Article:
A laparoscopic low anterior resection was performed with an end-to-end anastomosis. The operation was converted to an open laparotomy due to technical problems in the completion of the anastomosis and the intraoperative observation of oozing from the presacral fascia. Microscopic examination of the specimen revealed a moderately differentiated adenocarcinoma of the rectum with adequate resection margins and no metastases in the 16 resected lymph nodes. By World Health Organisation classification, this was a T3N0 M0 tumor.

The immediate postoperative course was uneventful. On the fourth postoperative day, the patient developed abdominal pain and dyspnea. Physical examination revealed tachycardia (130 beats per minute), hypertension (systolic blood pressure of 210 mmHg) and fever (38.1°C). The patient had a normal blood count and hypoxia was diagnosed on arterial blood gases (saturation 88%, PO2 56 mmHg). He received intramuscular analgesics (pethidine 75 mg four times daily) and intravenous antibiotics (piperacillin-tazobactam 4.5 gm and metronidazole 500 mg three times daily).

The patient underwent an emergent laparotomy on the same day. Anastomotic rupture with fecal peritonitis was diagnosed. Intraperitoneal lavage and a loop ileostomy were performed. Two drain catheters were placed in the pelvis next to the anastomosis and the abdomen was left open for a delayed closure using the Bogota bag technique. Intraoperatively, the patient suffered a cardiac arrest and he was successfully resuscitated. He was transferred to the intensive care unit (ICU) and mechanically ventilated. He was hemodynamically unstable.

On the seventh day, the patient underwent a second laparotomy, and then returned to the ICU. Due to persistent hyperpyrexia, tachycardia and metabolic acidosis unresponsive to supportive measures, the patient was taken back to the operating theatre for a third laparotomy. Exploration of the peritoneal cavity was negative. We performed peritoneal lavage and three drains were placed in the pelvis. Using the Bogota bag technique, the abdominal wall was left open. The patient was transferred to the ICU again.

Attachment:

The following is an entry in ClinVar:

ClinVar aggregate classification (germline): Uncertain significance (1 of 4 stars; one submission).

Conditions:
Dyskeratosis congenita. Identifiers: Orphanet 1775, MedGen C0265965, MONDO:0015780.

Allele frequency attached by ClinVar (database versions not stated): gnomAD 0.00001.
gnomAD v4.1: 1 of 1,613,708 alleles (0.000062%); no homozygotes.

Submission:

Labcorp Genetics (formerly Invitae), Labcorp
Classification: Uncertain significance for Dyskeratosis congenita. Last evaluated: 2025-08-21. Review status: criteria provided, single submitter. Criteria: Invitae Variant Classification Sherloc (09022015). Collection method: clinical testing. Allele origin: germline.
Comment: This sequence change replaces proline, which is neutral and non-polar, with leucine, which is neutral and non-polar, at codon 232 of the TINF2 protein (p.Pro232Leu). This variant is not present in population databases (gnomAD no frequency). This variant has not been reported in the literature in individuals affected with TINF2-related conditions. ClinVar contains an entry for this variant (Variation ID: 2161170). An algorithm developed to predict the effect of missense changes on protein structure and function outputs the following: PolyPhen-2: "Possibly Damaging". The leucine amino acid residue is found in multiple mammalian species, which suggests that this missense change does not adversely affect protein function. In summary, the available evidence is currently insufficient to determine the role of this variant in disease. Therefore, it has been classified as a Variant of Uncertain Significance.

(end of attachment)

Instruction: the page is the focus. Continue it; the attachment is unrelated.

Five days later, we detected intestinal content in one of the drain catheters - the patient was hemodynamically stable but his condition was not improving. At that time, abdominal hypertension developed (21 mmHg) accompanied by acute renal failure. It was decided that the patient should undergo another exploratory laparotomy some days later. Fecal peritonitis and pseudomembranes were recognized and a peritoneal lavage with warm saline was performed. The anastomosis was taken down and the rectal stump was closed. Omentum was placed in the lesser pelvis. A proximal sigmoidostomy was performed along with reconstruction of the loop ileostomy. Two drains were placed in the pelvis. The abdominal fascia was left open with skin closure. The patient was intubated and transferred back to the ICU.

The patient developed multi-organ dysfunction requiring mechanical ventilation, inotropic support and renal replacement therapy in his 40 days in the ICU. 17 days after the last laparotomy, he was tracheostomized and was transferred to a hospital ward after 75 days in the ICU. He was on a T-piece and receiving enteral feeding through a Levin tube. Multiple broad-spectrum antibiotics were administered. He was discharged from the hospital and transferred to a rehabilitation center after 3 months of supportive therapy. At that time, he had neither clinical nor laboratory signs of infection, his tracheostomy had closed and he had restarted oral food intake.